Mounting evidence suggests that the long-term impact of traumatic brain injury (TBI) may be far worse than previously thought. A history of brain trauma increases an individual's risk of developing Alzheimer's disease (AD), and TBI can induce the rapid formation of amyloid-ss (Ass) plaques, a hallmark pathology of AD. Pioneering work from this grant has demonstrated that massive accumulations of amyloid precursor protein (APP) in damaged axons after TBI are accompanied by the very secretases that cleave APP to form Ass. Uniquely, this anabolic process occurs within the axonal membrane compartment of humans with TBI and in animal models of TBI. However, although this axonal process persists for years after TBI, the frequency of Ass plaques appears to diminish within months. This suggests that there is also a potential Ass catabolic process after TBI. Indeed, we have shown in preliminary data using multiple models that neprilysin, the primary Ass degrading enzyme, may have a key role in clearing Ass following injury. In addition, preliminary human studies demonstrate stunning evidence that Ass plaques reappear several years and even decades after TBI. From these collective data, we hypothesize that there is a long-term shifting balance between Ass anabolism and catabolism after TBI. Remarkably, through preliminary examination we also found the other hallmark pathology of AD, neurofibrillary tangles (NFTs), in long-term survivors of TBI. This is further supported by the demonstration of NFTs chronically following injury in our unique swine model. This finding represents a significant new avenue in the exploration of mechanisms linking TBI and AD and is the first demonstration that NFT formation occurs chronically following just a single TBI. For this application, we propose a molecules-to-man approach to determine evolving mechanisms of AD-like pathologies after TBI. Through our longstanding collaboration between investigators at the University of Pennsylvania and Glasgow, UK, we will investigate long-term neuropathological changes after TBI, using the world's only comprehensive TBI human brain archive. In parallel interactive studies, we will examine well-characterized experimental models at the in vivo and in vitro level to determine the cellular and molecular mechanisms of Ass plaque and NFT genesis. In addition, we will examine the effects of Ass reduction after injury in experimental models with a view to therapeutic intervention. Success of these studies will provide insight into mechanisms that convert a single TBI into a progressive neurodegenerative disease.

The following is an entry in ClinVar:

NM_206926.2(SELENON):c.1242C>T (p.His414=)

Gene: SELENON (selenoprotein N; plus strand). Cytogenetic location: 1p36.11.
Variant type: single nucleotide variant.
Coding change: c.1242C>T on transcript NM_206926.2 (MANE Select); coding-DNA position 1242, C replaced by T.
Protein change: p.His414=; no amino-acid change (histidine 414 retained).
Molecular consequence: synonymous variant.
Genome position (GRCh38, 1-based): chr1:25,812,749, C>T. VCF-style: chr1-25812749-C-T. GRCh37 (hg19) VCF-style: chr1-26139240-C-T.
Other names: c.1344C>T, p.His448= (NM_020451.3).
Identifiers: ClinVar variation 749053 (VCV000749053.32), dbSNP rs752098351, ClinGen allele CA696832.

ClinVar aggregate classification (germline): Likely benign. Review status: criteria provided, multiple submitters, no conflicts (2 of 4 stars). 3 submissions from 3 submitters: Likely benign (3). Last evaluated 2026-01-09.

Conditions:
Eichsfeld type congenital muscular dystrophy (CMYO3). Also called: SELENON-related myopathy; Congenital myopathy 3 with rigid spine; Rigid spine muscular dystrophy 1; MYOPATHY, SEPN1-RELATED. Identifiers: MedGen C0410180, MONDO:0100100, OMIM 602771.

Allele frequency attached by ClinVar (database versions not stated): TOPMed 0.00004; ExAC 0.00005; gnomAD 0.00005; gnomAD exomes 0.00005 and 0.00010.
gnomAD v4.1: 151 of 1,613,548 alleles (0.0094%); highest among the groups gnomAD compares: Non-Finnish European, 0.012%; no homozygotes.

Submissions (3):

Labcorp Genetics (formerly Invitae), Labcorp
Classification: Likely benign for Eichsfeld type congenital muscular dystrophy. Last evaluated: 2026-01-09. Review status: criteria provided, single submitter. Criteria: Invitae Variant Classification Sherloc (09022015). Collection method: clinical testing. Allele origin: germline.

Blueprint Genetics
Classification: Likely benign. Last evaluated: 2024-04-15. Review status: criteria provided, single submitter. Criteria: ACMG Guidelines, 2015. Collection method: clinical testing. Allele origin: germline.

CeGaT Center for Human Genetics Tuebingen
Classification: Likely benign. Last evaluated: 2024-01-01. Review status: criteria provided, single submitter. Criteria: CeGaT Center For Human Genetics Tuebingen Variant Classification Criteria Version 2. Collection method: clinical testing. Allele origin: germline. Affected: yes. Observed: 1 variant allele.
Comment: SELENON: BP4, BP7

By studying evolving axonal pathology after traumatic brain injury (TBI), we have uncovered novel mechanisms that may represent the link between TBI and the subsequent development of Alzheimer's disease (AD). In particular, we discovered evolving hallmark AD pathologies of amyloid production and deposition as well as the formation of neurofibrillary tangles after TBI. Here, we propose to examine how TBI may be transformed into a progressive neurodegenerative disease with pathologic features resembling AD.
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